NIH...Turning Discovery Into Health

NIH/National Heart, Lung and Blood Institute

Related Emergency Department Articles:

Checklist for emergency department team's COVID-19 surge
After reviewing the literature on COVID-19 scientific publications the authors developed a checklist to guide emergency departments.
Why is appendicitis not always diagnosed in the emergency department?
A new study examines the factors associated with a potentially missed diagnosis of appendicitis in children and adults in the emergency department.
Providing contraceptive care in the pediatric emergency department
A new study found that two-thirds of female adolescents ages 16-21 seen in a pediatric Emergency Department (ED) were interested in discussing contraception, despite having a high rate of recent visits to a primary care provider.
Low back pain accounts for a third of new emergency department imaging in the US
The use of imaging for the initial evaluation of patients with low back pain in the emergency department (ED) continues to occur at a high rate -- one in three new emergency visits for low back pain in the United States -- according to the American Journal of Roentgenology (AJR).
Emergency department admissions of children for sexual abuse
This study analyzed emergency department admissions of children for sexual abuse between 2010 and 2016 using a nationwide database of emergency visits and US Census Bureau data.
30-day death rates after emergency department visits
Researchers used Medicare data from 2009 to 2016 to see how 30-day death rates associated with emergency department visits have changed.
Preventing smoking -- evidence from urban emergency department patients
A new study from the Prevention Research Center of the Pacific Institute for Research and Evaluation offers a more in-depth understanding of smoking among patients in an urban emergency department.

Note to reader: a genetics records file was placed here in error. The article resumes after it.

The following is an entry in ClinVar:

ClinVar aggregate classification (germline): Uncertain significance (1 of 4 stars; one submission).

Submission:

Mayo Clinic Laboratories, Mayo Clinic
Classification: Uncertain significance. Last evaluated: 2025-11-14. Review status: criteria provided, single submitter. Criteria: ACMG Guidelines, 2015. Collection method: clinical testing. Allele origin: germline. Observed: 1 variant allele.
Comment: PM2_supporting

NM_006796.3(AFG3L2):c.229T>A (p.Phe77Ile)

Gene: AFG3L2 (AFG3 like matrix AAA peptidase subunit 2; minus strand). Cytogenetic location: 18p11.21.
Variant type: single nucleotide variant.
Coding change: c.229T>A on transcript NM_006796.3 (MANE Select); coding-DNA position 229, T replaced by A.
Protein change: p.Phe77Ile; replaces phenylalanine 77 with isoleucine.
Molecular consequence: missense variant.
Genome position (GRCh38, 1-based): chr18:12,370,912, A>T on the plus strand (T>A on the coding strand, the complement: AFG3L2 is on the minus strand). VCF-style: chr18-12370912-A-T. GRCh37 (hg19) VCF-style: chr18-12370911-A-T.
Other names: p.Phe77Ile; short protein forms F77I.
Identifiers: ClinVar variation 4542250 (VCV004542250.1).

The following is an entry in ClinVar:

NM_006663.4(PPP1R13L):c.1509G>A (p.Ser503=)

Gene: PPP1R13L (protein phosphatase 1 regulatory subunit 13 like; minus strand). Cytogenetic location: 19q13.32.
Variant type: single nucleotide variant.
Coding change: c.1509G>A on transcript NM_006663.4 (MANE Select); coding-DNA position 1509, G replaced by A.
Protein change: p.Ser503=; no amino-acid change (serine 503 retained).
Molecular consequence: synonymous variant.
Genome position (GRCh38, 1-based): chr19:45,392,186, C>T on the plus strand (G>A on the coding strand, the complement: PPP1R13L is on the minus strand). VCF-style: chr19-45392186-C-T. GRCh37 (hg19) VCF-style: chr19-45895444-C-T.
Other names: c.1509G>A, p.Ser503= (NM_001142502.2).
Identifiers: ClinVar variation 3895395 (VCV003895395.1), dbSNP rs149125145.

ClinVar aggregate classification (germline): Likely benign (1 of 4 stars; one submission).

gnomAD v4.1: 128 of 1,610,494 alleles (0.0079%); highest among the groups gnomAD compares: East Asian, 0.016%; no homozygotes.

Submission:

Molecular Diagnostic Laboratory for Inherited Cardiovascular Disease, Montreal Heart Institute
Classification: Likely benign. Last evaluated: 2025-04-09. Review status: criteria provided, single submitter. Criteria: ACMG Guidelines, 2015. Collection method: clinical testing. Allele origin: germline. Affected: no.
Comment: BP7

When a freestanding emergency department comes to town, costs go up
Rather than functioning as substitutes for hospital-based emergency departments, freestanding emergency departments have increased local market spending on emergency care in three of four states' markets where they have entered, according to a new paper by experts at Rice University.
Emoji buttons gauge emergency department sentiments in real time
Simple button terminals stationed around emergency departments featuring 'emoji' reflecting a range of emotions are effective in monitoring doctor and patient sentiments in real time.
Is caregiver depression associated with more emergency department visits by patients with dementia?
An observational study of 663 caregivers and the patients with dementia they care for suggests caregiver depression is associated with increased emergency department visits for their patients.
More Emergency Department News and Emergency Department Current Events

Trending Science News

Current Coronavirus (COVID-19) News

Top Science Podcasts

We have hand picked the top science podcasts of 2020.
Now Playing: TED Radio Hour

Listen Again: Reinvention
Change is hard, but it's also an opportunity to discover and reimagine what you thought you knew. From our economy, to music, to even ourselves–this hour TED speakers explore the power of reinvention. Guests include OK Go lead singer Damian Kulash Jr., former college gymnastics coach Valorie Kondos Field, Stockton Mayor Michael Tubbs, and entrepreneur Nick Hanauer.
Now Playing: Science for the People

#562 Superbug to Bedside
By now we're all good and scared about antibiotic resistance, one of the many things coming to get us all. But there's good news, sort of. News antibiotics are coming out! How do they get tested? What does that kind of a trial look like and how does it happen? Host Bethany Brookeshire talks with Matt McCarthy, author of "Superbugs: The Race to Stop an Epidemic", about the ins and outs of testing a new antibiotic in the hospital.
Now Playing: Radiolab

Dispatch 6: Strange Times
Covid has disrupted the most basic routines of our days and nights. But in the middle of a conversation about how to fight the virus, we find a place impervious to the stalled plans and frenetic demands of the outside world. It's a very different kind of front line, where urgent work means moving slow, and time is marked out in tiny pre-planned steps. Then, on a walk through the woods, we consider how the tempo of our lives affects our minds and discover how the beats of biology shape our bodies. This episode was produced with help from Molly Webster and Tracie Hunte. Support Radiolab today at